In retrospect, the $10 price point was both what made and ended MoviePass. It really did feel like we were getting away with something (I live in New York, where a single ticket, save for the earliest AMC morning shows, runs more than the $10 subscription fee – so If I used it once a month, I saved money). And while I’m no MBA, I feel confident in saying that any business model in which you’re spending money so someone can poop is not a sound one. I also feel reasonably secure in positing this question: why was the $10/month plan not just an introductory price for a trial period? Most “disrupters” hook new users with a ridiculously low taste of the service, drug dealer-style – but then, y’know, they bump it up to a sustainable price after a while. Making the money-bleeding $10 plan the standard was roughly equivalent to Netflix offering up a two-week free trial that never ended.

One can only speak to personal experience here. But I didn’t even consider MoviePass until I heard about the $10 price tag; I’d assumed it was just for people who wanted to see Marvel movies several times over at AMCs and Regals. Only upon investigating the service, because the cost was so irresistible, did I discover that most of New York’s arthouse and retro theaters took it, and thus I used the subscription as an excuse to visit those theaters more. If, after the first month or so, the price would’ve kicked up to $30, I’d have stuck with it; that still would have been a savings, and a way to support venues I cared about. (That’s also why I’ll probably remain a subscriber, even to this reduced form.)

So yes, I’m glad a bunch of wealthy venture capitalists subsidized our film consumption for a year. And the overall outcome, in which far more people are going to the movies, is a net good. But what now? Whatever your complaints about MoviePass – its Etch-A-Sketch TOS, its laughable customer service, the fun new thing where you apparently can’t cancel your subscription – there’s no denying they’ve changed the game of moviegoing. Just as the ubiquity of Napster made the idea of paying full-price for a CD of music seem (to a huge chunk of the marketplace) unthinkable, just as Netflix made the notion of a la carte physical media movie rental appear antiquated, it now feels like you’re somehow getting screwed when you go see to the movies and plunk down your $12 or $16 or (if you’re seeing it in IMAX 4DX or whatever) $24 for a single ticket.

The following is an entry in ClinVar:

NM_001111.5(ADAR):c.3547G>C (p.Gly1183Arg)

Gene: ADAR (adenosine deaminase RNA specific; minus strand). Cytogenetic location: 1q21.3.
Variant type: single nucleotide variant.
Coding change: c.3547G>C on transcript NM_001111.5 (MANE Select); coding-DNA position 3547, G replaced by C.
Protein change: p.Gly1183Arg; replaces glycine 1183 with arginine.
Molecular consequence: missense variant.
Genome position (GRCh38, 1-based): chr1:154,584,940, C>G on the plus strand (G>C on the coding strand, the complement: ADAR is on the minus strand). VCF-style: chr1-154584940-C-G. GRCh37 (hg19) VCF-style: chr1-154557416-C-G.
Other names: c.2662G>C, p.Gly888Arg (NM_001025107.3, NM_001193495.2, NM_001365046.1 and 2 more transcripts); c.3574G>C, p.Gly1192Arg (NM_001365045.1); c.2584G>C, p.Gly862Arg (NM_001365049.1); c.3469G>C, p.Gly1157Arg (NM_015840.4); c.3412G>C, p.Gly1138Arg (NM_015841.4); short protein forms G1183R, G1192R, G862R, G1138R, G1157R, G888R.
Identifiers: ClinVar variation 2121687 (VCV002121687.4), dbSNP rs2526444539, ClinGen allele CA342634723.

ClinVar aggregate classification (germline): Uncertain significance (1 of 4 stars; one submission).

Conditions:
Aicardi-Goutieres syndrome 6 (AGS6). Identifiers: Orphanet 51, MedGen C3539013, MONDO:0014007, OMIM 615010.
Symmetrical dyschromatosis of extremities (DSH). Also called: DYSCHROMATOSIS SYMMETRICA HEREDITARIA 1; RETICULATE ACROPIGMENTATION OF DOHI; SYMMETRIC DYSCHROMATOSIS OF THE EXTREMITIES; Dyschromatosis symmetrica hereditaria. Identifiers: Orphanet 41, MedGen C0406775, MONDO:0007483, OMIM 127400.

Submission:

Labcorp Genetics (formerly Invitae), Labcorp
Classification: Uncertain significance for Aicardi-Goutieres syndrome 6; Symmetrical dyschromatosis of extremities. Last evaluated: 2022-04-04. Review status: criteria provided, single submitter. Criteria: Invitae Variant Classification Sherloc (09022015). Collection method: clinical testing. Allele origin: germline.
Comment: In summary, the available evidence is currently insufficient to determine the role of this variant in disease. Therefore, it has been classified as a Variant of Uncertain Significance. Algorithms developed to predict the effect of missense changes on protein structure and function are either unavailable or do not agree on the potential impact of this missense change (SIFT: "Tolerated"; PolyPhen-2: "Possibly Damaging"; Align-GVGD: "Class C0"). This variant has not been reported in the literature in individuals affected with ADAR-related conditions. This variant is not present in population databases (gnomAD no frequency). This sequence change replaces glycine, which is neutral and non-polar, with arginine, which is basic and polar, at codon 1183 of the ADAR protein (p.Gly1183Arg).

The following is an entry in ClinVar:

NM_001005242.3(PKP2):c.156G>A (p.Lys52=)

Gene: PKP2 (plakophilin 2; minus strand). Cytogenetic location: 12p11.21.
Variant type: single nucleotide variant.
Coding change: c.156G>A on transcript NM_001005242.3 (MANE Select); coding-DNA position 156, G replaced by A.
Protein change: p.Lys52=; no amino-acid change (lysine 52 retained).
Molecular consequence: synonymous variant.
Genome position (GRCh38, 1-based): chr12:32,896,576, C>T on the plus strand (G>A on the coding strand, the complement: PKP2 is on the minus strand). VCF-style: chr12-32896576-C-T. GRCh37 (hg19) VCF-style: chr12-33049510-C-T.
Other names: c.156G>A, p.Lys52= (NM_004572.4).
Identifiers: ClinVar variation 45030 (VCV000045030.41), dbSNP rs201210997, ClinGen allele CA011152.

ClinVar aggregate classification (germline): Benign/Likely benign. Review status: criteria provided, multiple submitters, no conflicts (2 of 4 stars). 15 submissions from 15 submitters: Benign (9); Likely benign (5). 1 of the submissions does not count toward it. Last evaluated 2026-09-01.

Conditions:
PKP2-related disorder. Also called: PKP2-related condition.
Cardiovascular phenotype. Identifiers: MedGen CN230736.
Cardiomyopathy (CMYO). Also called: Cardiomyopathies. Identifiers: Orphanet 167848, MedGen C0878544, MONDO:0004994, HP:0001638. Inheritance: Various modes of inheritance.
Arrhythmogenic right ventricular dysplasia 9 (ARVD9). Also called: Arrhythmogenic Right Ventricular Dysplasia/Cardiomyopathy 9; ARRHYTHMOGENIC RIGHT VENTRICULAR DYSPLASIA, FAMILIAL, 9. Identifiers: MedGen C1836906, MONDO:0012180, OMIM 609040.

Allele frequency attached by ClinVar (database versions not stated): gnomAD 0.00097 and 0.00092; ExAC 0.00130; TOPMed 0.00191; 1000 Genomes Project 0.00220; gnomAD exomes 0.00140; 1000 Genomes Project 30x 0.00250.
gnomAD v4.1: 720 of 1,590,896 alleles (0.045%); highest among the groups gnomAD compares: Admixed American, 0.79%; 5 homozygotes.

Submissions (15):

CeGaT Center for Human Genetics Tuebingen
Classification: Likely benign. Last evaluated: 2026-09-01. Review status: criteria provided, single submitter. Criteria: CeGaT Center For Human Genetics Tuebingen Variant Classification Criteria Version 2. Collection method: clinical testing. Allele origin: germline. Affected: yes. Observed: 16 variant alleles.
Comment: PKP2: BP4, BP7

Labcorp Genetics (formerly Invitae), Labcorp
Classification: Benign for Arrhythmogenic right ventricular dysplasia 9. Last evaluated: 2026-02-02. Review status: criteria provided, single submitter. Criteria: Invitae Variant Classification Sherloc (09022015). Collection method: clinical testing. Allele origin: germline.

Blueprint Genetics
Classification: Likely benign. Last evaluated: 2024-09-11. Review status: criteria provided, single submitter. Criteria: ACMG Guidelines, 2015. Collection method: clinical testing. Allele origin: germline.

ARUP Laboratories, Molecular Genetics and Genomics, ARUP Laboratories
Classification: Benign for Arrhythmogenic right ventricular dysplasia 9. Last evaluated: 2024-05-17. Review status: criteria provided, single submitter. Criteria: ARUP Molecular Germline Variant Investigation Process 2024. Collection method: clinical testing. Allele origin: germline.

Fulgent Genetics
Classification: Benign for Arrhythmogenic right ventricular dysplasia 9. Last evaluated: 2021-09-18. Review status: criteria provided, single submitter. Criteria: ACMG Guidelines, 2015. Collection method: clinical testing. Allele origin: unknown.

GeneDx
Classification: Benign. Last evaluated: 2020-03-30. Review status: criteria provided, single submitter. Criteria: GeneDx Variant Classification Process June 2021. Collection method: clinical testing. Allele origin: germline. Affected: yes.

The more sensible competitors that have already made themselves available to disgruntled MoviePass subscribers – namely AMC’s Stubs-A-List (which offers three movies per week at $20, without any new release blackouts, which is now a better deal than MoviePass) Cinemark’s Movie Club (which offers members one movie per month at a reduced $8.99 price point), and Sinemia (a similarly limited but tiered alternative) – wouldn’t get into the game if there weren’t a way to make money from it. Vox’s Alissa Wilkinson floats the persuasive theory that the model here is not Netflix, but glossy general-interest magazines like Vanity Fair and Cosmopolitan, which survive not on their meager annual subscription fees, or even on newsstand sales, but on their ads (and advertorials). It’s in the publisher’s interest to have a huge subscriber base to market products to directly, which MoviePass seemed to understand; they’ve partnered up with films like Three Identical Strangers and Blindspotting, and pushed those films directly to their email list. As a result, those films were seen by audiences that might not have even heard of them otherwise.

In other words, this can be done. The moviegoing subscription model can succeed, increasing theater attendance (and thus boosting concessions sales, which is where theaters make most of their money anyway), expanding the audiences for small but worthy films, and, ultimately, hopefully, showing a profit. But accomplishing those goals will require a company with a sound strategy. And it’s become clear that MoviePass might not be that company.